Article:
What is motion in physics?

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It is not easy to find an adult who has never heard the catch phrase “Movement is life” in his life.
What is motion in physics?

There is another formulation of this statement, which sounds somewhat differently: “Life is movement”. The authorship of this aphorism is usually attributed to Aristotle – an ancient Greek scientist and thinker who is considered the founder of all “Western” philosophy and science.

Today it is difficult to say with complete certainty whether the great ancient Greek philosopher ever uttered such a phrase, and exactly how it sounded in those distant times, but, looking at things with an open mind, it should be admitted that the above definition of movement is, although sonorous, but rather vague and metaphorical. Let’s try to figure out what movement is from a scientific point of view.

The concept of motion in physics

Physics gives concept “movement” a very specific and unambiguous definition. The branch of physics that studies the movement of material bodies and the interaction between them is called mechanics.

The section of mechanics that studies and describes the properties of motion without taking into account its specific causes is called kinematics. From the point of view of mechanics and kinematics, motion is considered to be a change in the position of a physical body relative to other physical bodies that occurs over time.

What is Brownian Motion?

The tasks of physics include observation and study of any manifestations of motion that occur or could occur in nature.

One of the types of motion is the so-called Brownian motion, known to most readers of this article from the school physics course. For those who, for some reason, were not present at the study of this topic or had time to thoroughly forget it, let us explain: Brownian motion is the chaotic motion of the smallest particles of matter.
What is motion in physics?

Brownian motion occurs wherever there is any matter, the temperature of which exceeds absolute zero. Absolute zero is the temperature at which the Brownian motion of particles of matter should stop. On the Celsius scale, which we are used to using in everyday life to determine the temperature of air and water, the temperature of absolute zero is 273.15 ° C with a minus sign.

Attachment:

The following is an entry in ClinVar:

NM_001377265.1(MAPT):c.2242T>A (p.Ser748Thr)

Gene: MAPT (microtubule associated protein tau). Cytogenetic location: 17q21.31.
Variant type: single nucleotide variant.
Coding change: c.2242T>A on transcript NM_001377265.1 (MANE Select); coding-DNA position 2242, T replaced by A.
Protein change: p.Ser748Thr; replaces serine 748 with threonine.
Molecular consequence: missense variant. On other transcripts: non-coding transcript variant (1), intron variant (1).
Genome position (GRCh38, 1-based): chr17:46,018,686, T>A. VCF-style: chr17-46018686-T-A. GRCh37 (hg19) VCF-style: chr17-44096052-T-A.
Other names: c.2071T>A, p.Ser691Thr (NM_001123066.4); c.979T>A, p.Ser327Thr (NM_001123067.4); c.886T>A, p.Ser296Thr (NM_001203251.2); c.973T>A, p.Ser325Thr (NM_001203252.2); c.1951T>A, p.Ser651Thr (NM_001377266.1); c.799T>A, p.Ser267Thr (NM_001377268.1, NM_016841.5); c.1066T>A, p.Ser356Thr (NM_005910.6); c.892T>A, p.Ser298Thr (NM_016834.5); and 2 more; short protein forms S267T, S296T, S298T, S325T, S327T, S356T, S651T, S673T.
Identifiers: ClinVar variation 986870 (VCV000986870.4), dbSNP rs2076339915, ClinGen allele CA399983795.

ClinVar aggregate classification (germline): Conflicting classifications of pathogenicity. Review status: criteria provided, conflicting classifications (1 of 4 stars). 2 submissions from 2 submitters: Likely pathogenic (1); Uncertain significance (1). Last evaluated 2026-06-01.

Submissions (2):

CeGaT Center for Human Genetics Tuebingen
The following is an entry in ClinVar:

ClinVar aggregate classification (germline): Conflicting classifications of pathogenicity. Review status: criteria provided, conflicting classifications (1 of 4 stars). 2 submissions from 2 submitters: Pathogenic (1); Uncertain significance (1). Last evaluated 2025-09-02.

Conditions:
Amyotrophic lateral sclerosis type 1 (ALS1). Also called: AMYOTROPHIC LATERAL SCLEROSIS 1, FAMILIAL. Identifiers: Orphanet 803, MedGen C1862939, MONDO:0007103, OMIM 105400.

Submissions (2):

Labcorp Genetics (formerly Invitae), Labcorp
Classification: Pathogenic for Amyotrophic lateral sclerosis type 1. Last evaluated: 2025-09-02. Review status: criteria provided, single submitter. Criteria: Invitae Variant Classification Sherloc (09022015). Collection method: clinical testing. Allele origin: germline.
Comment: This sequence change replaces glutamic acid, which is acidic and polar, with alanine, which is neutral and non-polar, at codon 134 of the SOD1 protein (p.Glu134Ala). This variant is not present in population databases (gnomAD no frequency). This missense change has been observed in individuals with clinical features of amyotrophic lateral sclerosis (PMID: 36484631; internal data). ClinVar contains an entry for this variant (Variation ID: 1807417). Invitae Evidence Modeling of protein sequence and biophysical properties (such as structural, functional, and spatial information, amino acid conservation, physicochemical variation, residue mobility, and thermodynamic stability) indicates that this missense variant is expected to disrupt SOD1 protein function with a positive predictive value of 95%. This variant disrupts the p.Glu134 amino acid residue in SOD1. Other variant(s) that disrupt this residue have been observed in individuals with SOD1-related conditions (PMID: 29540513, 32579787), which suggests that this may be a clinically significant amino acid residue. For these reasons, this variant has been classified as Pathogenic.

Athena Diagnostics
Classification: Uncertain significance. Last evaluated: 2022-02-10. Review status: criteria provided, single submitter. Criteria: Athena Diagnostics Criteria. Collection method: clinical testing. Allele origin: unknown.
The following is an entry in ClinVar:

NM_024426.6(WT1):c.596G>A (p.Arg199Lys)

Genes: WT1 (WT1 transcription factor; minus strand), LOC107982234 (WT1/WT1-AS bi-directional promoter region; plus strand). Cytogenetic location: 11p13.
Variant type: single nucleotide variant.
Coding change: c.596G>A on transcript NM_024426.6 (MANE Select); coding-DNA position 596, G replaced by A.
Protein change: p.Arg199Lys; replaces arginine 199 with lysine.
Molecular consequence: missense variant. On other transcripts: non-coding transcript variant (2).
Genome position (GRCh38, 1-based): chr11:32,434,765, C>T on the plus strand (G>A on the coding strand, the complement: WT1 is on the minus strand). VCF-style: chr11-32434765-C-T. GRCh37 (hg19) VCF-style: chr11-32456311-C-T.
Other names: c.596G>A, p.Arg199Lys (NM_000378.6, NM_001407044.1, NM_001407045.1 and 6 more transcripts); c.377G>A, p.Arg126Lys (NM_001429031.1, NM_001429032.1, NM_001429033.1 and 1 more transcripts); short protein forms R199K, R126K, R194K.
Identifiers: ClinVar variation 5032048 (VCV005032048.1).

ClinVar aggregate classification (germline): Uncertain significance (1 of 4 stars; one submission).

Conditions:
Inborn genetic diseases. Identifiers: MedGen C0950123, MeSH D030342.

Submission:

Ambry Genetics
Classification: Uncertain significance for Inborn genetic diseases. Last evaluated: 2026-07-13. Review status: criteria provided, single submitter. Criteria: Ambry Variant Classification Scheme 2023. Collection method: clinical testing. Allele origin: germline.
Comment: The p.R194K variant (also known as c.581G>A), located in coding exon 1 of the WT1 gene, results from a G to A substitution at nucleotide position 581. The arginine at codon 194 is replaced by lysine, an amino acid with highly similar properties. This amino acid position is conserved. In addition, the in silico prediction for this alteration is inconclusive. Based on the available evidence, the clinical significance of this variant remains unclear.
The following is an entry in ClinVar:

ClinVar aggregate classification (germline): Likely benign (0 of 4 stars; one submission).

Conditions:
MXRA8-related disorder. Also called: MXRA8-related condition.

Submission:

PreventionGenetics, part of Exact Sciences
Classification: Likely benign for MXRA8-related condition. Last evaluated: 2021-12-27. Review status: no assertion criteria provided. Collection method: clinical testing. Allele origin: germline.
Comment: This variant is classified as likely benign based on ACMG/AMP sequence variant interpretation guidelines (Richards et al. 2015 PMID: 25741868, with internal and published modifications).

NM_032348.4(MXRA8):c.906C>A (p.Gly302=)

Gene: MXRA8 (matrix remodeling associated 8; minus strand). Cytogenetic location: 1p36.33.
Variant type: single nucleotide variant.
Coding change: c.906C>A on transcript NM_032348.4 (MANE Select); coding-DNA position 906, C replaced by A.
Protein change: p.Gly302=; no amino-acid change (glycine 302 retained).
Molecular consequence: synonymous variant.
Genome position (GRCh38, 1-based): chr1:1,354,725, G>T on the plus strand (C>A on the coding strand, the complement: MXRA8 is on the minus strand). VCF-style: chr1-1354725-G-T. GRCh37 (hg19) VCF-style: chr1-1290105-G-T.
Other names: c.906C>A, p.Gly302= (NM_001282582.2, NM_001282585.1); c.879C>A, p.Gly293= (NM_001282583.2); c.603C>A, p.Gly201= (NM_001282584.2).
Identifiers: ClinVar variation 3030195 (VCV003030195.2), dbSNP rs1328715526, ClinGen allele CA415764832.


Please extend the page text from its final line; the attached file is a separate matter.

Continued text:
Scientists have not yet succeeded in creating the conditions that cause such a state of matter; moreover, there is an opinion that absolute zero is a purely theoretical assumption, but in practice it is unattainable, since it is impossible to completely stop the oscillations of matter particles.

Biological Movement

Since biology is closely related to physics and in a broad sense is completely inseparable from it, in this article we will consider motion also from the point of view of biology. In biology, movement is considered as one of the manifestations of the vital activity of the organism. From this point of view, movement is the result of the interaction of forces external to an individual organism, with the internal forces of the organism itself. In other words, external stimuli cause a certain reaction of the body, which manifests itself in movement.

It should be noted that although the formulations of the concept of “motion”, adopted in physics and biology, are somewhat different from each other, in their essence they do not enter the slightest contradiction, being simply different definitions of the same scientific concept.
What is motion in physics?

Thus, we are convinced that the catch phrase, which was discussed at the beginning of this article, is fully consistent with the definition of motion from the point of view of physics, so we just have to repeat the common truth once again: motion is life, and life is motion …


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